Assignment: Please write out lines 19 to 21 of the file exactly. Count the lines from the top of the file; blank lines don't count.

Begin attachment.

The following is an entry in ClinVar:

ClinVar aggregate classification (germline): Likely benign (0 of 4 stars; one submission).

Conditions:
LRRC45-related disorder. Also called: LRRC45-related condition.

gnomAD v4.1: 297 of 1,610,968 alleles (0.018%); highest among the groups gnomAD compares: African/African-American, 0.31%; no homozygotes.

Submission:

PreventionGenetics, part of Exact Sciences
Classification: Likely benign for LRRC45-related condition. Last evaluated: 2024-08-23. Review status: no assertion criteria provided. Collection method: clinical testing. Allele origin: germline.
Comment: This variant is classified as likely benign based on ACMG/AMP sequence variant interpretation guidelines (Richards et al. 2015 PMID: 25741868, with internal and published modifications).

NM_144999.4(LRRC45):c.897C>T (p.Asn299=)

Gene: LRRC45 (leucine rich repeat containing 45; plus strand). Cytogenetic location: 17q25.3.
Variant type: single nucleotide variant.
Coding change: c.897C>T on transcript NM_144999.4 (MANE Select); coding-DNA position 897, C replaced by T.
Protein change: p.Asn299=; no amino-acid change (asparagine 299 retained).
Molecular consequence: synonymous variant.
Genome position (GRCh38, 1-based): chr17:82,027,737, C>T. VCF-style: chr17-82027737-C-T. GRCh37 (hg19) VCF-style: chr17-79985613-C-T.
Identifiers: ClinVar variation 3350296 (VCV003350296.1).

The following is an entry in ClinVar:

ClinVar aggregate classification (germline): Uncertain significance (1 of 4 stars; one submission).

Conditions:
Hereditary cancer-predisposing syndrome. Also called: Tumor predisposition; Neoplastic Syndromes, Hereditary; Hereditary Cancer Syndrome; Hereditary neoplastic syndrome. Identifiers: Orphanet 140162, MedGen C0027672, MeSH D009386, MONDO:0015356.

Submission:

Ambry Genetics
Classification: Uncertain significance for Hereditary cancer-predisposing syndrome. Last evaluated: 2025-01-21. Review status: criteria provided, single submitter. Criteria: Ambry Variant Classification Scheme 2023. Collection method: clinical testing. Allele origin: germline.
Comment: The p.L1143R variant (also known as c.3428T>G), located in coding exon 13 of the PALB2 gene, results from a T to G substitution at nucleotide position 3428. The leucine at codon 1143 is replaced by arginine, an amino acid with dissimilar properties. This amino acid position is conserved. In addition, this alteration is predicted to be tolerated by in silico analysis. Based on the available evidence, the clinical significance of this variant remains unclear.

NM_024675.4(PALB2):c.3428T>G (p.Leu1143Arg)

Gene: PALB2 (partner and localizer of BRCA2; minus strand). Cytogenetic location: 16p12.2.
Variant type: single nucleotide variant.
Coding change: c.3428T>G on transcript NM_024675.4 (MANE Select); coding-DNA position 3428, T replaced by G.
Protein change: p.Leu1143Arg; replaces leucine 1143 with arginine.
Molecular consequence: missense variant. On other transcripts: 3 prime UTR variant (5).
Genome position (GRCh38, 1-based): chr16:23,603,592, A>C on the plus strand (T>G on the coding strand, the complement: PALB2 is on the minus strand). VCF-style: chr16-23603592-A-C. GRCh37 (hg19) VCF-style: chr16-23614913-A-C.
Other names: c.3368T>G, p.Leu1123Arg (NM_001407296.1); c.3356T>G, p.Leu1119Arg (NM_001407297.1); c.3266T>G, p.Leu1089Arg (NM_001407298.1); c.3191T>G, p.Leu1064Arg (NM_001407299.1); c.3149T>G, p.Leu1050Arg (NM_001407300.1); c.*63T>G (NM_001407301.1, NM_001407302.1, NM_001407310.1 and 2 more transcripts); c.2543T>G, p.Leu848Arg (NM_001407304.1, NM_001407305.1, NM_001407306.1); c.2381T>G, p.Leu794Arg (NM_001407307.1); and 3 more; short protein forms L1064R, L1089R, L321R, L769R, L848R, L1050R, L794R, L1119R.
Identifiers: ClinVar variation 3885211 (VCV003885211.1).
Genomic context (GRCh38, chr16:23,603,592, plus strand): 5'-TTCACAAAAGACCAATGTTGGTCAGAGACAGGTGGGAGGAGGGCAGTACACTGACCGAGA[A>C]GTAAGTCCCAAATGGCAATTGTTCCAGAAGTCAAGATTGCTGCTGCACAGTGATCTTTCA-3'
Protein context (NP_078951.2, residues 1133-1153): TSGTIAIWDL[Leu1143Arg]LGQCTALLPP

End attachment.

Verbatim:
ClinVar aggregate classification (germline): Uncertain significance (1 of 4 stars; one submission).

Conditions:
Hereditary cancer-predisposing syndrome. Also called: Tumor predisposition; Neoplastic Syndromes, Hereditary; Hereditary Cancer Syndrome; Hereditary neoplastic syndrome. Identifiers: Orphanet 140162, MedGen C0027672, MeSH D009386, MONDO:0015356.